The military intervention in Bahrain by the Gulf Cooperation Council is most likely to further divide the country along sectarian lines and force the Bahraini crisis to spill over to the rest of the region. We have already heard the echoes from Iran, Iraq, Lebanon and elsewhere. The GCC military intervention is likely to be remembered as a miscalculated step, and it might bring about the very results that it is trying to prevent: the legitimizing of Iranian interference, the transformation of the Bahraini crisis from a political to a geopolitical problem, from a local disagreement to a regional standoff. Most immediately, the GCC interference is widening the gap between Bahraini Sunnis and Shia.
Every Arab dictator has said that his country is not Tunisia, or Egypt. These declarations have in some cases proved self-delusions, as we have seen in Libya and Yemen. In Bahrain, however, the argument seems to be true. The sectarian divide has made the Bahrainis’ appeal for political reform risky and unpredictable. Unlike the Tunisian and Egyptian revolutions that brought people from the entire social spectrum together against the dictatorship, the Bahraini ‘revolution’ was born divisive.
While the Shia majority is determined more than ever to have more political and social equality, the Sunnis are adopting the monarchy as their political capital and their ultimate shield against potential Shia hegemony. Both sides have a legitimate point: the Bahraini Shia deserve long due equity, while the fear on the part of Bahraini Sunnis is grounded in the misfortunes of the Iraqi Sunnis. The GCC countries would have done better by facilitating a political compromise in Bahrain that provides more fairness to the Shia without victimizing the Sunnis.
Neither a genuine democracy with this deep a sectarian divide nor a British-style monarchy is possible, so long as the Sunnis fear that their hegemony will be replaced by one of a Shia variety. What is feasible in the short term is some sort of power sharing agreement and greater social justice. Bahrain can follow the Lebanese constitutional model, without necessarily making it constitutional: A Shia prime minister, for example, working side-by-side with the Sunni king, a more inclusive government that gives the Shia half of the cabinet, an elected parliament and so on. Moreover, affirmative action measures in the poor Shia areas are a must. These are possible steps that would defuse the unrest in Bahrain in the short term, and open the door for a constitutional monarchy in the long term.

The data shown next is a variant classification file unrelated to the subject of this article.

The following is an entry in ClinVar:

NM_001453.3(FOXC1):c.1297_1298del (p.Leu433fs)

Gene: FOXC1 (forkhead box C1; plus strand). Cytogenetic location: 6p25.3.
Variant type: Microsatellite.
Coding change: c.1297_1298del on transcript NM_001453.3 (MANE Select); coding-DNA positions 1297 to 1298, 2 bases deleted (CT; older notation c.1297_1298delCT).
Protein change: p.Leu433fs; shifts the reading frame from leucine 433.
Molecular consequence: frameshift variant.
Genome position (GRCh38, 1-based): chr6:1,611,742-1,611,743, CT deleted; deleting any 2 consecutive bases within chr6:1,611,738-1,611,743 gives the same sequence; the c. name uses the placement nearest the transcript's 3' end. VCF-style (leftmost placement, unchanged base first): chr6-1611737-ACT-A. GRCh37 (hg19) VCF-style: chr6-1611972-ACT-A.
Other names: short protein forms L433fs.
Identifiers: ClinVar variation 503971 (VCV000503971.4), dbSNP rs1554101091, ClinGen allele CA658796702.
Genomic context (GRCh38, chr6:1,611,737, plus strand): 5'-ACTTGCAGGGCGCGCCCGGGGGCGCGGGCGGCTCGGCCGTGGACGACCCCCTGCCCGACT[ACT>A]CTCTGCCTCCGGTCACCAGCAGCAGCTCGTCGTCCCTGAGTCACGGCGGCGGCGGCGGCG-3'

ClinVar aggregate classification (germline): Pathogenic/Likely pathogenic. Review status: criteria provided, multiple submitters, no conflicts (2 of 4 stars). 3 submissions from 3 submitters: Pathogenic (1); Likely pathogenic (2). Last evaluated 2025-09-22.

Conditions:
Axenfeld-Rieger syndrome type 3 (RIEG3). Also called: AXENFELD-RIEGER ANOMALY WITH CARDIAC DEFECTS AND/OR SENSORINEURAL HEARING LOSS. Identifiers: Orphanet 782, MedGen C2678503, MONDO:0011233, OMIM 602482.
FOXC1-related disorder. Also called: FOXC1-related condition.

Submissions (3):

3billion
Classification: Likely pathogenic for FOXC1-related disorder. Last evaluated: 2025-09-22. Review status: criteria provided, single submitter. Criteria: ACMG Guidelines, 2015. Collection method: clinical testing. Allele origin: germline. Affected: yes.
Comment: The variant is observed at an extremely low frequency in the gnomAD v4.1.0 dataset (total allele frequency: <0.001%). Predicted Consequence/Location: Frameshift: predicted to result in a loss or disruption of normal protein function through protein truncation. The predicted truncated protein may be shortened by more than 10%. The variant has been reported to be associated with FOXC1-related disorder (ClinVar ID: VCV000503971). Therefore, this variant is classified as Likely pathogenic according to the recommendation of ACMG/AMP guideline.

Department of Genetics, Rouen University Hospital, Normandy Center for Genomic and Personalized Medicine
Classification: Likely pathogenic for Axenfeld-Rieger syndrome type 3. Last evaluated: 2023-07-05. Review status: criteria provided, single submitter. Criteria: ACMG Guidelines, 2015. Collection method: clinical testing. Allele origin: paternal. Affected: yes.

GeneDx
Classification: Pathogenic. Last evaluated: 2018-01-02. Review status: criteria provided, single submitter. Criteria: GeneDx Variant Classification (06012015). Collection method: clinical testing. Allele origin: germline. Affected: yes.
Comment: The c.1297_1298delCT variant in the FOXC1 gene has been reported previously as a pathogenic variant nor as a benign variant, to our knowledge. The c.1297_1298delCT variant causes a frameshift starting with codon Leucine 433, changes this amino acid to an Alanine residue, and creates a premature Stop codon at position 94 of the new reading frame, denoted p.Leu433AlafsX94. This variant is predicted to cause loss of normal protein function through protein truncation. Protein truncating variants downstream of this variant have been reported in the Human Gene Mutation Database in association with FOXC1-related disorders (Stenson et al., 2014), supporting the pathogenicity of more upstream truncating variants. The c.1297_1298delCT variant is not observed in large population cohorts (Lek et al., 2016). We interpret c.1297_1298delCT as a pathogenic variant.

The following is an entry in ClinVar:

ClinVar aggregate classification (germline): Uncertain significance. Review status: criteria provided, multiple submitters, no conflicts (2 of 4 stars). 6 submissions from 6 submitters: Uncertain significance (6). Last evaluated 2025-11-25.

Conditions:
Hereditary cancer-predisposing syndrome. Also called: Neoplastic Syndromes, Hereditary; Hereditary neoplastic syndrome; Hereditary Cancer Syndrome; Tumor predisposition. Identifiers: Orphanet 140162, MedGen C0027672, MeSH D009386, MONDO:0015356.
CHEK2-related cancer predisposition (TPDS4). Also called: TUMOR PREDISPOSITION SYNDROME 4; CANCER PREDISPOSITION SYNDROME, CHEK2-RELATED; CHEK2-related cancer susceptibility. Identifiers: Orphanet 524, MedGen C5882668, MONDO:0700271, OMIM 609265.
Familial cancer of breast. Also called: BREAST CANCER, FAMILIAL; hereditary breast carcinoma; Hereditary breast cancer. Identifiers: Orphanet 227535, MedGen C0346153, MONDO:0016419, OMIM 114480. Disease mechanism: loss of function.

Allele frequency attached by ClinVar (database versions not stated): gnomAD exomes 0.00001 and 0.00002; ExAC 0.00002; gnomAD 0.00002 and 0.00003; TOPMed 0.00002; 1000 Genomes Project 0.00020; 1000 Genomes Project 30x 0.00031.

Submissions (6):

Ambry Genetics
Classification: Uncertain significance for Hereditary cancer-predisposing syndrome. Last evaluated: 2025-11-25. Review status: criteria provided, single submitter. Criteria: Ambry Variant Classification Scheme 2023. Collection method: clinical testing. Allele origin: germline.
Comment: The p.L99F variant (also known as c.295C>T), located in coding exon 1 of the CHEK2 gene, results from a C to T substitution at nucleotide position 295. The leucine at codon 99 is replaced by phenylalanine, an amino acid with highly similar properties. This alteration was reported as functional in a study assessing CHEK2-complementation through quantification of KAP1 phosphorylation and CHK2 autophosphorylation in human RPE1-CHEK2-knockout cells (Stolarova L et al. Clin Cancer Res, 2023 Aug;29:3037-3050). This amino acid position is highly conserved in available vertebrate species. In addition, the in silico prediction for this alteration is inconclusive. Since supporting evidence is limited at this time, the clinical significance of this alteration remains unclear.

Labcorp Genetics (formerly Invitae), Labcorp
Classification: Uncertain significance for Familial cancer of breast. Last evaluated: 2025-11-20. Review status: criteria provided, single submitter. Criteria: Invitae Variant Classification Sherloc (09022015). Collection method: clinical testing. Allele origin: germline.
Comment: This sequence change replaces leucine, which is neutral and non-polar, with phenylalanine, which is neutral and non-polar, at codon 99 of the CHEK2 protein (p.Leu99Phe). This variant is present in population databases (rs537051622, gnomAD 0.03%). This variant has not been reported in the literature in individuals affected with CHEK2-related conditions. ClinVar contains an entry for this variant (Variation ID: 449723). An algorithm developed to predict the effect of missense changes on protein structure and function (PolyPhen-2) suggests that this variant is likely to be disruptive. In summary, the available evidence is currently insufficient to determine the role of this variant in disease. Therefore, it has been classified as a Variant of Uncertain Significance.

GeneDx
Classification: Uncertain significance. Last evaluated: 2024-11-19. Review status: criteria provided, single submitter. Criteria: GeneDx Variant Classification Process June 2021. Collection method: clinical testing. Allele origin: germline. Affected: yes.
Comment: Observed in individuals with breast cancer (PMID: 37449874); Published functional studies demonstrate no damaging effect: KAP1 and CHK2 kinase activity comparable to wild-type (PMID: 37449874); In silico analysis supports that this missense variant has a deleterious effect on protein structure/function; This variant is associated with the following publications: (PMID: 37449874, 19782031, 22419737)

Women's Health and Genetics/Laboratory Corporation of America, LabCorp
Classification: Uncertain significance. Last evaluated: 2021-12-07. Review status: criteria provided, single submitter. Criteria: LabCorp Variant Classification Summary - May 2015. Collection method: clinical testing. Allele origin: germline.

The worst scenario is to make Bahrain a battlefield between Iran and Saudi Arabia — two countries divided by deep ideological hatred and geopolitical competition. There have been news reports on a discreet Turkish effort to solve the crisis in Bahrain. Turkish Prime Minister Recep Erdogan’s recent allusions to Bahrain in his speeches support the credibility of these reports. If this Turkish initiative is confirmed it would indeed be good news. Turkey has strong relations with the main regional and international players on the Bahraini scene: Iran, Saudi Arabia and the United States, and the Turks can be seen as honest brokers by the Bahraini Sunni and Shia alike.
Among the GCC countries, Qatar is also very active diplomatically, and not divided along a Sunni-Shia line. Like the Turks, the Qataris’ strong relation with Americans, Saudis and Iranians — even with Lebanon’s Hezbollah — is leverage that can allow them to play a constructive role in Bahrain. A Qatari-Turkish initiative that brings regional and international players on board can save Bahrain from its deep crisis. But this effort must be founded on the fact that change in Bahrain is inevitable.
Two principles should rule this change: offering the Bahraini Shia a fair share of the political capital and economic welfare, and reassuring the Bahraini Sunnis that they will not be victims of the coming change in the way the Iraqi Sunnis were following the American-led invasion. With these two principles in mind, the future of Bahrain can be built on a solid foundation, without sectarian fractures and foreign interferences.
Mohamed El-Moctar is a research coordinator at the Qatar Foundation